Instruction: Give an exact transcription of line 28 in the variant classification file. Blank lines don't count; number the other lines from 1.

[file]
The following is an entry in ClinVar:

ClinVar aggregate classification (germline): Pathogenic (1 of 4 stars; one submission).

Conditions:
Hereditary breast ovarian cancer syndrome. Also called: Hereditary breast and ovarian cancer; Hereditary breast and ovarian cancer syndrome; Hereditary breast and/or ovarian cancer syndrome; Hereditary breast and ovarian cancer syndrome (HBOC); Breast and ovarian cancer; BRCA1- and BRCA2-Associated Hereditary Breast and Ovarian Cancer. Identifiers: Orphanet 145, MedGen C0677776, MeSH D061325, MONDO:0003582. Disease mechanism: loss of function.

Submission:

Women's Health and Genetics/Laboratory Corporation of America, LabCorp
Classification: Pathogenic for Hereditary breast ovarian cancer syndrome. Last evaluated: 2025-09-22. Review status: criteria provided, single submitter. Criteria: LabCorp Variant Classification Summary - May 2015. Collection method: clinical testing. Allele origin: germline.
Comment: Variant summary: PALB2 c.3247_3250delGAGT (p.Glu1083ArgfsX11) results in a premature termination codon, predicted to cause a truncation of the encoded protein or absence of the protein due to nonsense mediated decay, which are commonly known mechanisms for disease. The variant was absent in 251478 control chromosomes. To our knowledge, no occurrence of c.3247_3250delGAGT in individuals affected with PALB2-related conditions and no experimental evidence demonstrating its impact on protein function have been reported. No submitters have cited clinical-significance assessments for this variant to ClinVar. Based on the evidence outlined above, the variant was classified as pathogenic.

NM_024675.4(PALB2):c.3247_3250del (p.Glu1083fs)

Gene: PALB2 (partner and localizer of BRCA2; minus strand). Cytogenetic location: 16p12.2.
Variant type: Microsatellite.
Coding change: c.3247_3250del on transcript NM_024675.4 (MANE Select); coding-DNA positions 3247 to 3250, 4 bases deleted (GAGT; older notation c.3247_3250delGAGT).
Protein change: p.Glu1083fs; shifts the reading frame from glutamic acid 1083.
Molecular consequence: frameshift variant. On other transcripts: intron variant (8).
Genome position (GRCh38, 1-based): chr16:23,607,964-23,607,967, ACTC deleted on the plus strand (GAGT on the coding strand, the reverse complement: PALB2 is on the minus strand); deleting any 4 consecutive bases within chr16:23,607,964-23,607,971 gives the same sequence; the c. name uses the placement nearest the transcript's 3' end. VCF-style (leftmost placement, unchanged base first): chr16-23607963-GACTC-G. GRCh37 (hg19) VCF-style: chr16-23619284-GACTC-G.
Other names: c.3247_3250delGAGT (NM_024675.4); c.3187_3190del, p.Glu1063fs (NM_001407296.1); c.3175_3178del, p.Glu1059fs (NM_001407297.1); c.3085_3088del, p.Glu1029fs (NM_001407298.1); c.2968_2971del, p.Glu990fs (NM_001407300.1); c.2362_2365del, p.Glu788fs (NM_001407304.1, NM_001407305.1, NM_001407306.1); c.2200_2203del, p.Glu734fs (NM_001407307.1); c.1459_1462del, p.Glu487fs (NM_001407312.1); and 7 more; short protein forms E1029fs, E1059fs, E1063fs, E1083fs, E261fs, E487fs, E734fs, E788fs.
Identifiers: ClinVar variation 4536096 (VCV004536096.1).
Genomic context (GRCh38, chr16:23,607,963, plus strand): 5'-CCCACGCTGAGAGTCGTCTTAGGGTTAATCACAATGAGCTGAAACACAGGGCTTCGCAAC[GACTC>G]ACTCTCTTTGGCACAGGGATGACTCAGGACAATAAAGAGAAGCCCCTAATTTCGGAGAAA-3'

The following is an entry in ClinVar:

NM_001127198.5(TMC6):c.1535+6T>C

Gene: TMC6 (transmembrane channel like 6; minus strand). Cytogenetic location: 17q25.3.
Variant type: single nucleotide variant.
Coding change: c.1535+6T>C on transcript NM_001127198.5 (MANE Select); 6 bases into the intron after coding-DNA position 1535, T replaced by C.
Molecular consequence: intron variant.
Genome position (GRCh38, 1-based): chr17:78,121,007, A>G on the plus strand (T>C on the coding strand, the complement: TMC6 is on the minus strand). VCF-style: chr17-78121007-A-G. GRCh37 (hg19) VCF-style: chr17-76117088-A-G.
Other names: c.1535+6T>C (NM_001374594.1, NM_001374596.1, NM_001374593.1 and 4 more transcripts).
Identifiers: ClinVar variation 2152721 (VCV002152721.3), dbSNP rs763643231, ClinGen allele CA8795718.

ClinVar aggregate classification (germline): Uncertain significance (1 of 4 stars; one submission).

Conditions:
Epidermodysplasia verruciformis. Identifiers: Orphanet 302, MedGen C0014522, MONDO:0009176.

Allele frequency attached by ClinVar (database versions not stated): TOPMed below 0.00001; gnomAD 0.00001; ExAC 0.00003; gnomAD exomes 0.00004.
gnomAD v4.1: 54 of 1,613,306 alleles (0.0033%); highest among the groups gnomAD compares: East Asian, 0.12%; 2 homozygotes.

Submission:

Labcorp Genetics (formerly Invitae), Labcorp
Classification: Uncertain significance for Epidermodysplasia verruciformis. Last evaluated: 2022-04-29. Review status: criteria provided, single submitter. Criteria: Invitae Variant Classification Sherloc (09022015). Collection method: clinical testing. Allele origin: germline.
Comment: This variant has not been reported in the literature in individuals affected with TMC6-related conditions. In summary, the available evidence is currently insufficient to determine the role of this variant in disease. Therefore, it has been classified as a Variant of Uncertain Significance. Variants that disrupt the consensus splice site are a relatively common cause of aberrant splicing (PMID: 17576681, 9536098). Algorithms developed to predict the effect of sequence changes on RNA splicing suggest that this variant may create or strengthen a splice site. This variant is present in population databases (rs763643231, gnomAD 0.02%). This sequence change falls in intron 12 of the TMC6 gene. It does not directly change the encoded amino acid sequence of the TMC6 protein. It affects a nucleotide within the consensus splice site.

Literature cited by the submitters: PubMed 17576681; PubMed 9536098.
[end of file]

ClinVar aggregate classification (germline): Uncertain significance (1 of 4 stars; one submission).